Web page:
Google has exposed a security flaw in Microsoft Windows, warning that it is already being "actively exploited" by hackers.
The internet giant said in a post on its security blog that it informed Microsoft of the weakness in the kernel or core of the Windows operating system on October 21, but a fix is yet to be released.
The bug can be used to escape what are known as security sandboxes, which are designed to isolate malicious code.
However, the declaration has angered Microsoft, which says Google could endanger Windows users by revealing the vulnerability before an update to fix the problem has been issued.
"We believe in co-ordinated vulnerability disclosure, and today's disclosure by Google could put customers at potential risk," the Windows developer said in a statement.
"Windows is the only platform with a customer commitment to investigate reported security issues and proactively update impacted devices as soon as possible.
"We recommend customers use Windows 10 and the Microsoft Edge browser for the best protection."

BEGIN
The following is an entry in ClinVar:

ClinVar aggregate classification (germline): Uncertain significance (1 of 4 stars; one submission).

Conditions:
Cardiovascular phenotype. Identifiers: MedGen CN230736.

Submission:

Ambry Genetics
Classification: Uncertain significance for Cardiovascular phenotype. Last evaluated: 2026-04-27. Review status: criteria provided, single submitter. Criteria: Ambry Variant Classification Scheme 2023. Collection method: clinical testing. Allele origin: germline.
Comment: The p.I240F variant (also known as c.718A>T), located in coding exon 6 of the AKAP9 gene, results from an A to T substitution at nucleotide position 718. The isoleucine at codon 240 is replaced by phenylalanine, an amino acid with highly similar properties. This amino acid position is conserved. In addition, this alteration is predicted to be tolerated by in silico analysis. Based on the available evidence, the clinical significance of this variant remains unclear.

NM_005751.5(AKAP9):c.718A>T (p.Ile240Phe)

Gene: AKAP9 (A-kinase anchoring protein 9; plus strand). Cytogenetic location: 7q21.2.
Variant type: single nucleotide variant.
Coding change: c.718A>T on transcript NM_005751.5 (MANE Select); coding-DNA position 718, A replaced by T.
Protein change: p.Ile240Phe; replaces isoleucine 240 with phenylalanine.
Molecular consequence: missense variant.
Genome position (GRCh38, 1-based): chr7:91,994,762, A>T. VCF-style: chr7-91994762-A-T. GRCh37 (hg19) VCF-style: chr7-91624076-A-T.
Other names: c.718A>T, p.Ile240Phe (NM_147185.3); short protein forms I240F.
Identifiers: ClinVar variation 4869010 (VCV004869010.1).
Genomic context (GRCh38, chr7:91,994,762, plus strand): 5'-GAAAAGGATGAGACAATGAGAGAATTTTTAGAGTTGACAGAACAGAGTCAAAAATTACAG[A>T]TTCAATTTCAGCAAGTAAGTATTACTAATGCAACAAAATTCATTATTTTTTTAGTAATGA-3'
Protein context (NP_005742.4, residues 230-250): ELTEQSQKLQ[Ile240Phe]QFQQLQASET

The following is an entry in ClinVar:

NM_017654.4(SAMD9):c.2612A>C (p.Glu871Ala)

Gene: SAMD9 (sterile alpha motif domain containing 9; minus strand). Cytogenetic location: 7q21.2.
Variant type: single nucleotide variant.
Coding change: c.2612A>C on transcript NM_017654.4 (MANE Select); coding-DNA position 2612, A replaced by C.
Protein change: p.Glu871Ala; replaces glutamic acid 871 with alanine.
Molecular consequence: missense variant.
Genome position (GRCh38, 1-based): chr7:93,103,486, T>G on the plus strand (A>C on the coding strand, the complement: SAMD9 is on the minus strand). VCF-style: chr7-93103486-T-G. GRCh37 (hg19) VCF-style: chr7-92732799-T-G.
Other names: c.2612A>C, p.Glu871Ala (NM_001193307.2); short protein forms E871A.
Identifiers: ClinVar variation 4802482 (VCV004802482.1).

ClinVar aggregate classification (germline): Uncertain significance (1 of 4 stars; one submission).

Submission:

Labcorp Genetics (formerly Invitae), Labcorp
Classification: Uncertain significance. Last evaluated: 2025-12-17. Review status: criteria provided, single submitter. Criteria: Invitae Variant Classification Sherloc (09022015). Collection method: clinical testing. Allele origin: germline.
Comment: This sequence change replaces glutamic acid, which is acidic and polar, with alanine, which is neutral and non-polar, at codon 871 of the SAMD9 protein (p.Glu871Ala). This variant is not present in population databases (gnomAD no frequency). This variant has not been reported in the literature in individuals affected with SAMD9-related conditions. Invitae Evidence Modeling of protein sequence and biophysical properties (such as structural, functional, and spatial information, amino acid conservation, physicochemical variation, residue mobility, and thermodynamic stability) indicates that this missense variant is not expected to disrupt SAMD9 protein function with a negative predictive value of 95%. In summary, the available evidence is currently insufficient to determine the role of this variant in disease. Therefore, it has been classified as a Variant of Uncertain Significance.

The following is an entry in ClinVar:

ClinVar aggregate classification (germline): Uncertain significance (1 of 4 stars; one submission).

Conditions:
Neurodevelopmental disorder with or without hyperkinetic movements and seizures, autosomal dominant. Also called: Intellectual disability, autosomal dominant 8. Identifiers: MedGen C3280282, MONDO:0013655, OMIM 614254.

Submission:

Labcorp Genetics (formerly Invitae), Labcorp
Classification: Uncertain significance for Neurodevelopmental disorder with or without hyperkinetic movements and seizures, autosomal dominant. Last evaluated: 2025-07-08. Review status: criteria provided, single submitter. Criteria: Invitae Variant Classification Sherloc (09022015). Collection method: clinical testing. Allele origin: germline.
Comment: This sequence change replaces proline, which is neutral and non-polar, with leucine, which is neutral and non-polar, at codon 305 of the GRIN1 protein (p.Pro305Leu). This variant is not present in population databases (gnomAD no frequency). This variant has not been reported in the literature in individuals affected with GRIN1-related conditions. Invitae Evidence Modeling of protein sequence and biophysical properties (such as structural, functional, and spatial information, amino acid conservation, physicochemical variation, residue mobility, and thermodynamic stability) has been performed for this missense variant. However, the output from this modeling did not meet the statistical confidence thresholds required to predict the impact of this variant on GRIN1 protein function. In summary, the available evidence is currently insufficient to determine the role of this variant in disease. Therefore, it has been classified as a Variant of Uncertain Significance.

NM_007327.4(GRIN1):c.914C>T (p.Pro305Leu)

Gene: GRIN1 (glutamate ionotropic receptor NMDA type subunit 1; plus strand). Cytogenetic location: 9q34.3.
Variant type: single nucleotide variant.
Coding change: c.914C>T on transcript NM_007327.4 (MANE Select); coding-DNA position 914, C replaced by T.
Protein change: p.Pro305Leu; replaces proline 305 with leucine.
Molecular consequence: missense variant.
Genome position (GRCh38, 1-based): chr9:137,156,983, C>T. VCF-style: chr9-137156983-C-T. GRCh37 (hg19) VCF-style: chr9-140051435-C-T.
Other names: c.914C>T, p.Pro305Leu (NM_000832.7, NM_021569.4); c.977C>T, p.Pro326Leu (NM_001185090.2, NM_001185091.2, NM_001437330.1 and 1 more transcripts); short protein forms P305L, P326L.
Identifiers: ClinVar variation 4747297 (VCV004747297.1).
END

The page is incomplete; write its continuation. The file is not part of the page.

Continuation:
Google said the flaw is "particularly serious because we know it is being actively exploited" and, as part of its bug disclosure policy on active flaws, waits only seven days before going public with its findings, rather than the normal 60 days. Google said it did this to "protect users".
Google also revealed it had discovered a bug in Adobe's Flash software, although Adobe issued a fix for the problem on October 26.
"We encourage users to verify that auto-updates have already updated Flash - and to manually update if not - and to apply Windows patches from Microsoft when they become available for the Windows vulnerability," Google's Threat Analysis Group said.